Monday, November 28, 2016

British Masters - We Are Making a New World (Episode One)

As I began to watch this one I thought, this is awfully depressing to be watching on such a gloomy day but I ended up getting a lot out of it. This deals mostly with how war affected the British artists and how it shaped their views and their work and how it in turn helped shape the world around them.
The first thing I thought was, this really makes me feel like I'm not doing enough with my own work. My paintings don't really depict any of the hardships that people are going through today. Should artists be more mindful to include current social situations into their work? Personally I think some artists just have a better voice for those sorts of things. Photographers and videographers definitely have an upper hand on this topic these days.
Second thing that struck me was the artist Nevinson. I actually liked his work that they showed but his story was funny, it reminded me of some people I know, lying about their reality in order to get a wee bit of attention. For Nevinson it worked, but man, doesn't it get to be tiresome to lie all of the time?
Last thing I thought was interesting about the work they showed, it wasn't realistic. It was mostly work about the war, depicted in a way to evoke emotion, not something that was meant to be historically accurate. I think it's impossible to be historically accurate about war. Each side has their version of the story and then the people who witness it and aren't involved, they all have their own way of looking at it.
The title of the show, We Are Making a New World, is true in so many ways. The war created a new world and the artists were also creating a new world of their own.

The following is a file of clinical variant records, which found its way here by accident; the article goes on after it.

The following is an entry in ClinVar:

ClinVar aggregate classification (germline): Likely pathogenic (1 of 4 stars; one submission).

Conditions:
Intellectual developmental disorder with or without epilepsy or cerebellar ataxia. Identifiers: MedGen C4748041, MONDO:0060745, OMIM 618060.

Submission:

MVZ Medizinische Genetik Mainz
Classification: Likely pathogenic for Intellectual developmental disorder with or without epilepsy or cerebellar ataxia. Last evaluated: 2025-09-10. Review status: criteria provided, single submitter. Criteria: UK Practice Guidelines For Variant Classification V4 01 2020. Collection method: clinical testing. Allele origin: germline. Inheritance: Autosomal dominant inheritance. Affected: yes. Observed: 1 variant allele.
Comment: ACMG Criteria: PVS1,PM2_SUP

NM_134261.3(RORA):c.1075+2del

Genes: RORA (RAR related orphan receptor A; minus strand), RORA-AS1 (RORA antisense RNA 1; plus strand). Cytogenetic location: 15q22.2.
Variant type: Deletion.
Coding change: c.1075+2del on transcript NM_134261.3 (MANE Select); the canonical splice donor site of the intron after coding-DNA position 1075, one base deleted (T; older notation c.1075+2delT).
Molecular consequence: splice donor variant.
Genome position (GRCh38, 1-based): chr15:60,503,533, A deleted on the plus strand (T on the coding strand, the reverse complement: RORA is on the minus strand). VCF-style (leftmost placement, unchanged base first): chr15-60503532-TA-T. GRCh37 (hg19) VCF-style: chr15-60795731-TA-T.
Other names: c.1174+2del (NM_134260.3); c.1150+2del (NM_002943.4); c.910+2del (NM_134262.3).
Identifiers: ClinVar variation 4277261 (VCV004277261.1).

2 comments:

  1. Whew! Great find! Agree with all your comments. My favorite section was the one on Stanley Spencer. My British painting teacher was mad for his work and though he featured Spencer in our art history class it was without any context of the other British artists or this movement. Consequently, it seemed apropos of nothing. Looked up some of the others and geez, it's great stuff. Somehow the standard art history tracks ignore the UK and give the impression art went from France to America between 1850 and 1950. If you're lucky they might include a Ben Nicholson sculpture or Francis Bacon's pope, but that's about it.
    Also showed me that film and photography overtook painting by the time you get to WW II. The painting about WW I is much more powerful formally and more personal and poignant emotionally. I'm going to watch the other episodes!

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    1. Yea, after watching this I felt even more ripped off by my art history education. We never covered this stuff and it's not only relevant to history it's decent work.

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